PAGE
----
Who’da thunk? The guest bloggers have a more realistic take on his blog than he does.

posted by Sully 12/20/2004 02:19:00 PM


Sebastian, who lives in Germany and should know, takes issue with his unwusst correspondent.

posted by Sully 12/20/2004 01:40:00 AM

Sunday, December 19, 2004


Well, now that Sullivan’s off to drown himself in creatine-laced eggnog, we can address some other topics if we don’t find anything in his substitute bloggers worthy of harassment.

Back after the election, we like so many others threw in our two cents on what to do now.

In that post we talked about how good it felt to be let out of the rhetorical cages finally, and counseled you to follow our example by adopting certain techniques and devices in that department which had proven so successful in the hands of conservatives:
... always remember to paint all Republicans and conservatives (increasingly one and the same) with the same broad brush, to tar them all with the failings of particular individuals, to make those at whom you take aim take sides, make them make choices in response that they may not feel comfortable making. Nuance and delicacy are luxuries we cannot afford.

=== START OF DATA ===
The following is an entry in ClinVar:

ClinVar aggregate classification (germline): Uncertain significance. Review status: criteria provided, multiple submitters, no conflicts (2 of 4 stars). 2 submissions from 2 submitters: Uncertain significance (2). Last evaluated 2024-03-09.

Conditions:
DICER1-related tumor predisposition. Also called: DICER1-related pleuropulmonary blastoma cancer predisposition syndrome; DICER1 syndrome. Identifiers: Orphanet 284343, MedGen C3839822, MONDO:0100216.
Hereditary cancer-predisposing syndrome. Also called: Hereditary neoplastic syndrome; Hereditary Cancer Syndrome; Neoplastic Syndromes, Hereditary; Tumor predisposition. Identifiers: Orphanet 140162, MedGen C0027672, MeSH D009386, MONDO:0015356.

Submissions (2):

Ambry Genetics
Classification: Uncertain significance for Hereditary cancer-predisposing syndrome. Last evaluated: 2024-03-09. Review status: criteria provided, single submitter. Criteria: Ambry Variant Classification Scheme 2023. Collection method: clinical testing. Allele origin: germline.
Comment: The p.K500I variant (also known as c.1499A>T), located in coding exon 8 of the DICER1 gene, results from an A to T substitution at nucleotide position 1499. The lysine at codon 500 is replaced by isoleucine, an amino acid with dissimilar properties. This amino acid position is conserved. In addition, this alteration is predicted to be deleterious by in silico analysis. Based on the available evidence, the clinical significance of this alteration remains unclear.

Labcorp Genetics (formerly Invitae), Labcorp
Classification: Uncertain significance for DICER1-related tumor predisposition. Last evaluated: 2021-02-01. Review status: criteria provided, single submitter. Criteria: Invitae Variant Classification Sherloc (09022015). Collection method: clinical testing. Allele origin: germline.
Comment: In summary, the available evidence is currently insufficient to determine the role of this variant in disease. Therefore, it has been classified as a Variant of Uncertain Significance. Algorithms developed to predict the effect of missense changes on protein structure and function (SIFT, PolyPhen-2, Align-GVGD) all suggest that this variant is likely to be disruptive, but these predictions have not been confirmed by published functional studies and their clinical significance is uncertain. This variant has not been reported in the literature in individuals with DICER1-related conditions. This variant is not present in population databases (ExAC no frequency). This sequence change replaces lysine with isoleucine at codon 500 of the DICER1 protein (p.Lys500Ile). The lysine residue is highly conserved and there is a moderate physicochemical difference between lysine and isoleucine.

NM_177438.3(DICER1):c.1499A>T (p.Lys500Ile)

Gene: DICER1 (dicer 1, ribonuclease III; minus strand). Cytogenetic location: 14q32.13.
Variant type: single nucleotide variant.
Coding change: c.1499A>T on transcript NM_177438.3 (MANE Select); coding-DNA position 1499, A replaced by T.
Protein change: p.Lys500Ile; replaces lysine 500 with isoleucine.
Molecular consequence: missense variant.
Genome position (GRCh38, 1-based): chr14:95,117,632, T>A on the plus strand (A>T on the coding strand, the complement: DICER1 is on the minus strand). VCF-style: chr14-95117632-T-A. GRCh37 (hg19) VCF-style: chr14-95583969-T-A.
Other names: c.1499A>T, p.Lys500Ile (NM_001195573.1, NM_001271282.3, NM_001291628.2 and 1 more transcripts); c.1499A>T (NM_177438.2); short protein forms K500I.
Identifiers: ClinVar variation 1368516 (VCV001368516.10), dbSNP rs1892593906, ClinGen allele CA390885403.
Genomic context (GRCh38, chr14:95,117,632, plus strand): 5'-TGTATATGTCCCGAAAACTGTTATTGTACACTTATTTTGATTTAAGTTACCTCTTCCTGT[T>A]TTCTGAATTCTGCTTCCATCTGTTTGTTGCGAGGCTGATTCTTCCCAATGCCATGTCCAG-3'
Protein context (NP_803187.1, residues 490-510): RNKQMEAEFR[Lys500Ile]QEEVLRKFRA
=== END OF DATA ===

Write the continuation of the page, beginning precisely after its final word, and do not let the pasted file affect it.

Today we commend to you a comment we made in response to this post at Eschaton on the issue of abortion rights (and since this issue is so near and dear to our hearts we are pleasantly surprised and surprisingly pleased that it came there) as a way of leading by example.

The Lisa Montgomery case is a golden opportunity to point out everything that’s wrong with the underlying arguments of the
anti-abortion movement.

Consider that Ms. Montgomery, growing up deep in the heart of red America, in the Kansas of which Tom Frank has written so memorably, was inundated with “pro-life” propaganda about how important the life of the fetus was, about how it was so much important than the life of the woman around it, even if she never took part in it as her cause. We can take it as a given that at some point in her life she probably saw Bernard Nathanson’s ridiculous and misleading Silent Scream, which never once considers the woman carrying the fetus as a real person, merely some incredible biotech incubator; a film worthy of Goebbels and Riefenstahl at their best.